The War Is Over
While some platforms roll out new features to new markets, others reinstate old features to markets who maybe should have never lost them in the first place. Find out about new releases from YouTube and Firefox—and how Australia finally got Facebook to give them back their news-sharing privileges.
Facebook vs. Australia
Facebook’s hardball tactics convinced the Australian parliament to make amendments to its proposed law—one requiring internet platforms to strike revenue-sharing agreements with news publishers. The Aussie government’s concession is a two-month mediation period for Facebook and publishers to “agree on deals before they are forced to enter into arbitration.” We’ll see how it shapes up, but in the meantime Facebook is satisfied and working to return full service to Australia in the coming days. Read more.
New Parental Controls for Teens on YouTube
Parents now have more options for protecting their kids on YouTube. The platform has announced the introduction of a new experience designed for teens and tweens who’ve outgrown YouTube Kids, but may not be ready for access to all of YouTube’s content. Read more.
Firefox Pushes for Greater User-data Protection
In the ongoing fight to protect user data, Mozilla has announced even stricter policies for blocking cookies. Ranking number three, with a 3.65% browser market share compared to Safari’s 19.37% and Chrome’s 63.63%, will Firefox’s latest cookie blocker entice more users to its service? Read more.
💡 Media Insight
Facebook Subscription Ads: Which CTA Button Should You Choose?
You may recall that Facebook allows a limited selection of CTA buttons based on your campaign objective. So how do you decide which ones to use? It all comes down to the nature of each campaign strategy.
Let’s take a closer look at Subscription Ads.
Stripes runs quite a few subscription programs for our clients, but our subscription ads don’t all use the same call-to-action button. For some we use “Learn More” and others we use “Subscribe.” What’s all that about?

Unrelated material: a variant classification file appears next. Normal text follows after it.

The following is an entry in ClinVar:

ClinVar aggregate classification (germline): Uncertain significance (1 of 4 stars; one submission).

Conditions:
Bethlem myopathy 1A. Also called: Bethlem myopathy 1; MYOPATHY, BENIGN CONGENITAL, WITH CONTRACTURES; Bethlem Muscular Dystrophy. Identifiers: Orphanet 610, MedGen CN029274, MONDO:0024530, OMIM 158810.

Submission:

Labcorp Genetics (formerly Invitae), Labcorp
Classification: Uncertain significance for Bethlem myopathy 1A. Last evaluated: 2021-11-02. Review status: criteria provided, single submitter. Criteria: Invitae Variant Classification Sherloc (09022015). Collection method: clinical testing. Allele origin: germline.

While you might think that the Subscribe CTA is the way to go (you’re pushing subscriptions, after all!), it’s actually a bit of a numbers game. Here’s how we think about it:
Use the ‘Learn More’ CTA when…
The strategy is aimed at driving a high quantity of traffic that self-qualifies for the subscription.
For instance, a link to an article that’s behind a paywall or a cut-down video clip of premium content merits a ‘Learn More’ CTA, even if ultimately the user will land on a subscribe page. The immediate intention of the ads is to drive interest in subscription content, but the full outline of benefits and why you should buy occurs on the landing page.
In this instance, look to your click-through rate—rather than your conversion rate—to predict the number of subscriptions driven.
Use the ‘Subscribe’ CTA when…
The strategy is aimed at driving highly qualified traffic directly to a subscription landing page.
When an ad leads with a “why to subscribe” message, use a ‘Subscribe’ CTA. In this instance, a lower click-through rate is acceptable because we want to qualify any traffic to know what they’re getting on social. In this case, the click-through rate is lower on social, but the conversation rate on the subscription page will be more profitable.
You should test for both and see what works for your product and audience. Let us know how it goes! We’re always eager to learn.
Do you have any media questions we can answer? We’d love to hear from you! Just reply to this email and we’ll address your question in a future feature. Stay tuned!
🎨 Creative Insight
So, what’s the key to leading a strong creative team? Our CD speaks to that this week, in his piece: